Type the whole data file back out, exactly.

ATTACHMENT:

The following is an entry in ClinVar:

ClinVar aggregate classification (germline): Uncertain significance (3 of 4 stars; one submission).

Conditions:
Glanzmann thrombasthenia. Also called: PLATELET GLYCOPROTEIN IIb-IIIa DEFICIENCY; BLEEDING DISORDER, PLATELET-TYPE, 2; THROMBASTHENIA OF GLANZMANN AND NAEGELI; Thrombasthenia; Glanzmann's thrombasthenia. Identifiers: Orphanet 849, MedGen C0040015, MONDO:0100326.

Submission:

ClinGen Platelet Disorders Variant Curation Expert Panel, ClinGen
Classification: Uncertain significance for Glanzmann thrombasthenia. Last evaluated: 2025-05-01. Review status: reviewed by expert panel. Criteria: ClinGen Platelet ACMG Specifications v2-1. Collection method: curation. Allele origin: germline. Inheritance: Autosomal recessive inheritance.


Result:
The following is an entry in ClinVar:

ClinVar aggregate classification (germline): Uncertain significance (3 of 4 stars; one submission).

Conditions:
Glanzmann thrombasthenia. Also called: PLATELET GLYCOPROTEIN IIb-IIIa DEFICIENCY; BLEEDING DISORDER, PLATELET-TYPE, 2; THROMBASTHENIA OF GLANZMANN AND NAEGELI; Thrombasthenia; Glanzmann's thrombasthenia. Identifiers: Orphanet 849, MedGen C0040015, MONDO:0100326.

Submission:

ClinGen Platelet Disorders Variant Curation Expert Panel, ClinGen
Classification: Uncertain significance for Glanzmann thrombasthenia. Last evaluated: 2025-05-01. Review status: reviewed by expert panel. Criteria: ClinGen Platelet ACMG Specifications v2-1. Collection method: curation. Allele origin: germline. Inheritance: Autosomal recessive inheritance.